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2011 2012 player usage charts

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Old
06-02-2012, 11:21 AM
  #26
Nizdizzle
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Quote:
Originally Posted by TheJuxtaposer View Post
It's really interesting to see which teams had their top offensive players also in the shutdown role (San Jose, St. Louis, Anaheim, Boston, Colorado, Detroit, LA, etc.) and which sheltered them with easy minutes (Vancouver, Chicago, Carolina, Dallas, Edmonton, Winnipeg, Washington, Ottawa, NYI, etc.).

Let me use this opportunity to vindicate my appreciation for Grabovski. I get laughed at when I say his contract is good and that he's Toronto's best forward besides Kessel, but the guy is truly great.

Another surprise was Nikitin and Tyutin. I always knew Tyutin was an awesome player, but I didn't know just how good.

And lastly, the Selke belongs to David Backes. He is a truly amazing, amazing player.
Very few Toronto fans would laugh at that notion. Its all these HF "experts" who pretend to know everything about the Leafs that find it funny.

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06-02-2012, 02:54 PM
  #27
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Quote:
Originally Posted by TheJuxtaposer View Post
It's really interesting to see which teams had their top offensive players also in the shutdown role (San Jose, St. Louis, Anaheim, Boston, Colorado, Detroit, LA, etc.) and which sheltered them with easy minutes (Vancouver, Chicago, Carolina, Dallas, Edmonton, Winnipeg, Washington, Ottawa, NYI, etc.).

Let me use this opportunity to vindicate my appreciation for Grabovski. I get laughed at when I say his contract is good and that he's Toronto's best forward besides Kessel, but the guy is truly great.

Another surprise was Nikitin and Tyutin. I always knew Tyutin was an awesome player, but I didn't know just how good.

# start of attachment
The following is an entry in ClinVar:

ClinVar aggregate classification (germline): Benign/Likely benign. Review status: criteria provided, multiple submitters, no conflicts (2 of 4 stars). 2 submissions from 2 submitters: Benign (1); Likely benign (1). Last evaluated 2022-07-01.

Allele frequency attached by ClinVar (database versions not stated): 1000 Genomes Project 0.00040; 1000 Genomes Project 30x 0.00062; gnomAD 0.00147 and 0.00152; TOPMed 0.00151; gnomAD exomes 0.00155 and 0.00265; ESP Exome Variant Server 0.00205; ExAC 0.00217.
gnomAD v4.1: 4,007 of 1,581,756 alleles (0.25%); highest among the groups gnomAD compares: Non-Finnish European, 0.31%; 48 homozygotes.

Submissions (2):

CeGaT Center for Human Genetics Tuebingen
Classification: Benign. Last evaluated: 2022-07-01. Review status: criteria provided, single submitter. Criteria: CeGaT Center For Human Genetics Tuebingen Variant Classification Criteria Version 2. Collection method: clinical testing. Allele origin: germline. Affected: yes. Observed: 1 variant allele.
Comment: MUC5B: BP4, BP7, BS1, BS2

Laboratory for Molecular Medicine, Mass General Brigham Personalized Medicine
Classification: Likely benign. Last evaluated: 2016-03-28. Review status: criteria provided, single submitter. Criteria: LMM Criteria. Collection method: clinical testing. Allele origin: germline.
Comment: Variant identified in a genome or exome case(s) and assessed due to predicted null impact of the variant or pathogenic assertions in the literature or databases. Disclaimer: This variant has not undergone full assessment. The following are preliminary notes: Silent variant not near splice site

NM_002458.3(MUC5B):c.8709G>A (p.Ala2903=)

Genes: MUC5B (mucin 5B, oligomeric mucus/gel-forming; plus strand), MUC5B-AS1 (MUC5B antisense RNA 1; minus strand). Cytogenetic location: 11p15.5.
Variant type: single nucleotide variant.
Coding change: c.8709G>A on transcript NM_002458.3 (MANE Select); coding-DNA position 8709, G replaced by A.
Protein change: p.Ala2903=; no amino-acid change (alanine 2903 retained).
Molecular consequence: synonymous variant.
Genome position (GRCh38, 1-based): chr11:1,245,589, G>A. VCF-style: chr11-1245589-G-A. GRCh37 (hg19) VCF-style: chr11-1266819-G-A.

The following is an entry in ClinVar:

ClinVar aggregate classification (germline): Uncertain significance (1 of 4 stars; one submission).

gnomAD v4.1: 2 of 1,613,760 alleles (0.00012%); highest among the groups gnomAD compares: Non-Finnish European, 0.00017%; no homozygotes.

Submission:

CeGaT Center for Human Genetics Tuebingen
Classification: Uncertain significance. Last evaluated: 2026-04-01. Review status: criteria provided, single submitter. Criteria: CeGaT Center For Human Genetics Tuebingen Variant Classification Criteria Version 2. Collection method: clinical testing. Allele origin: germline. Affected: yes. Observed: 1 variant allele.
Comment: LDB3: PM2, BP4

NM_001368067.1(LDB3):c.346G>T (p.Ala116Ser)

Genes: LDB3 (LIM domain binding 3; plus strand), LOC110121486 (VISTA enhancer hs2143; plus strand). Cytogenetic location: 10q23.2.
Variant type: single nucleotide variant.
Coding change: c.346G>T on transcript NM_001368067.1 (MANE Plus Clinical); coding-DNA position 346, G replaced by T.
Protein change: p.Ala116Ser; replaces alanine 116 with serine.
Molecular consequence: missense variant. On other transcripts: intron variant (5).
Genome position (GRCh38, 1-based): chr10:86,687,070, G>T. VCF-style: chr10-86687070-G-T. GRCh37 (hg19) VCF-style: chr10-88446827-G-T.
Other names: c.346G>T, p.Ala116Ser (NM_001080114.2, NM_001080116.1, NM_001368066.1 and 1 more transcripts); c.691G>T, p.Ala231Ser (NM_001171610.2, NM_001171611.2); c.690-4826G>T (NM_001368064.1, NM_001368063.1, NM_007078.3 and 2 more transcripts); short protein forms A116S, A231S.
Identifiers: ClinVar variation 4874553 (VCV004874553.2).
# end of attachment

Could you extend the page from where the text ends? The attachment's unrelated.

And lastly, the Selke belongs to David Backes. He is a truly amazing, amazing player.
Are you referring strictly to zone starts? Most CHI forwards had s pretty high QoC

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06-02-2012, 06:29 PM
  #28
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Originally Posted by Nathan311 View Post
Very few Toronto fans would laugh at that notion. Its all these HF "experts" who pretend to know everything about the Leafs that find it funny.
Grabovski is an amazing player by counting stats, advanced stats, and the eye test. He's criminally underrated around here because any time a Leaf fan mentions how good he is, everyone just laughs and brushes it off as a 'typical Leaf fan' overrating their player. But there are a number of guys that I'd take Grabovski over that I've been laughed at quite a few time for.

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Originally Posted by zytz View Post
Are you referring strictly to zone starts? Most CHI forwards had s pretty high QoC
I'm referring to the fact that Bolland gets the tough, shutdown matchups. Yes, Chicago forwards (specifically Toews and Hossa) are very good two way players, but they aren't playing in particularly difficult situations. If a player is player against top competition but also starting at about 60% in the o-zone, it doesn't surprise me to see another center on the team getting the same tough comp, but starting a large majority in the d-zone. It's obvious that Coach Q does his matchups on zonestarts, primarily.

TL;DR, I have a hard time accepting people advocating giving people like Toews and Hossa Selkes because of how much they start in the o-zone.

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06-02-2012, 07:43 PM
  #29
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Quote:
Originally Posted by TheJuxtaposer View Post
It's really interesting to see which teams had their top offensive players also in the shutdown role (San Jose, St. Louis, Anaheim, Boston, Colorado, Detroit, LA, etc.) and which sheltered them with easy minutes (Vancouver, Chicago, Carolina, Dallas, Edmonton, Winnipeg, Washington, Ottawa, NYI, etc.).

Let me use this opportunity to vindicate my appreciation for Grabovski. I get laughed at when I say his contract is good and that he's Toronto's best forward besides Kessel, but the guy is truly great.